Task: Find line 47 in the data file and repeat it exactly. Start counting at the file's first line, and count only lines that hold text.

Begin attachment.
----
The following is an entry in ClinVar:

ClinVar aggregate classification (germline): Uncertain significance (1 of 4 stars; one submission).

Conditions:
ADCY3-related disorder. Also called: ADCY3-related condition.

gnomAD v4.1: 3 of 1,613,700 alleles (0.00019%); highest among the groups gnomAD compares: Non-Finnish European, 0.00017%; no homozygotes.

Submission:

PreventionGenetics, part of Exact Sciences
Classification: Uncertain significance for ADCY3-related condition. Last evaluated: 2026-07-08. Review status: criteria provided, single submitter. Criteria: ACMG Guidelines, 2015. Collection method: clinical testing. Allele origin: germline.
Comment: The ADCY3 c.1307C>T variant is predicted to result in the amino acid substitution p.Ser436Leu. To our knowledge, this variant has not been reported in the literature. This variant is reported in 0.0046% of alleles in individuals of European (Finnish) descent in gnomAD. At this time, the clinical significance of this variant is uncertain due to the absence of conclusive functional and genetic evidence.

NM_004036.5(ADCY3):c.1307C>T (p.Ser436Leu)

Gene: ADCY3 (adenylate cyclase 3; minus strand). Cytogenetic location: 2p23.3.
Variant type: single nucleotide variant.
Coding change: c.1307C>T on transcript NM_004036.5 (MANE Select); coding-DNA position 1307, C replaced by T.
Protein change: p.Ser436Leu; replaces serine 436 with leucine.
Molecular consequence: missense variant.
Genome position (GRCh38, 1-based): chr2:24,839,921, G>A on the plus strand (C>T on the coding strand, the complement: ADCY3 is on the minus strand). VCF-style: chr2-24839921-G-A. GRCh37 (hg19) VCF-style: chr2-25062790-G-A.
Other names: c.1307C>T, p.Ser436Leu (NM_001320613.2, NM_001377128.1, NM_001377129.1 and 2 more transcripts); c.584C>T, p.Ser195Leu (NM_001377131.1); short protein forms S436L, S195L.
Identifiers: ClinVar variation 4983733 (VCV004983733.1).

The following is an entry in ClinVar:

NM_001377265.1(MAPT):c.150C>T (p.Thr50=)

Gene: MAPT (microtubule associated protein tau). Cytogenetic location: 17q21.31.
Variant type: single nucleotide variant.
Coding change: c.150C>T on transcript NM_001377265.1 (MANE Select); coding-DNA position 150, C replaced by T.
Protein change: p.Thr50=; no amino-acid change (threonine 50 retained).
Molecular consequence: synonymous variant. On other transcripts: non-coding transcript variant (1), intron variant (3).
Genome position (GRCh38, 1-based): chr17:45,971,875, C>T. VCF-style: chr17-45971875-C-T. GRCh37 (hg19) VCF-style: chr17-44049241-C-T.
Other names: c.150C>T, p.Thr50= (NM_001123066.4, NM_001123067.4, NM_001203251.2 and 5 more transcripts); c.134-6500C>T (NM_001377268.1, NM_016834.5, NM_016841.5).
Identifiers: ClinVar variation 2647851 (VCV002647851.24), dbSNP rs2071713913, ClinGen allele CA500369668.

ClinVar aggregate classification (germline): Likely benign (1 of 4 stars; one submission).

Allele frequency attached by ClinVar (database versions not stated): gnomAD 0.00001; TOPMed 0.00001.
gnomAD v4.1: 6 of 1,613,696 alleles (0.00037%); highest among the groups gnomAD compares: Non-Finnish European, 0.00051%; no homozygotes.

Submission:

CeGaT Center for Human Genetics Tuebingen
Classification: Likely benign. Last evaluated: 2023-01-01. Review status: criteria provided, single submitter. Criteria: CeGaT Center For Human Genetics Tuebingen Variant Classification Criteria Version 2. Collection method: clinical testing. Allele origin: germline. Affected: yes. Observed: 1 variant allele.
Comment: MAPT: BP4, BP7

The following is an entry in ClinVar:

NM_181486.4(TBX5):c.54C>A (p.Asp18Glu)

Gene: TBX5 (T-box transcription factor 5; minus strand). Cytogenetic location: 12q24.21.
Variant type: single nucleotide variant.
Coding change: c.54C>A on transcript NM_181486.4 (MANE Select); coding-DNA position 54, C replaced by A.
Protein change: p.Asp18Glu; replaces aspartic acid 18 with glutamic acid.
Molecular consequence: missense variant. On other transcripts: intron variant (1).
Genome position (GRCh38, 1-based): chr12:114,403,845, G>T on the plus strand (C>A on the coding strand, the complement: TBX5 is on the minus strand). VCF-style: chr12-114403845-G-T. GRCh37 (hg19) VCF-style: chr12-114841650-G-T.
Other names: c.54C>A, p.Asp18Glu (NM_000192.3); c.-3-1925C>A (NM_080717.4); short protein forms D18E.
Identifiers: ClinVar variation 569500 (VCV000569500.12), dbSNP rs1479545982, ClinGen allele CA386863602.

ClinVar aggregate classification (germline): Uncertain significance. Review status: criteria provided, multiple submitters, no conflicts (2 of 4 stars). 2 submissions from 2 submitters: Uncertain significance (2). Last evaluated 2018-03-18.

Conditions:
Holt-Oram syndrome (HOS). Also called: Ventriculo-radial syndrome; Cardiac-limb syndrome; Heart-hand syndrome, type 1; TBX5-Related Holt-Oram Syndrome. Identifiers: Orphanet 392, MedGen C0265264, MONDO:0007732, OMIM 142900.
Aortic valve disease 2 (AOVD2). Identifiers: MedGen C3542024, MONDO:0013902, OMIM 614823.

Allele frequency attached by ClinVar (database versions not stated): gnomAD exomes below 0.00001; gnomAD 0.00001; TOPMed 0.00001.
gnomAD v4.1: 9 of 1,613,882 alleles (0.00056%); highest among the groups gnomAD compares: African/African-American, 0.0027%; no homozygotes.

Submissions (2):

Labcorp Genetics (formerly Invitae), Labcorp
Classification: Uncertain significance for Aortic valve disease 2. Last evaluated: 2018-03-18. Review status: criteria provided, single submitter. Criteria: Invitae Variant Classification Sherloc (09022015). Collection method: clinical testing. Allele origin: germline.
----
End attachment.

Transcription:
Conditions: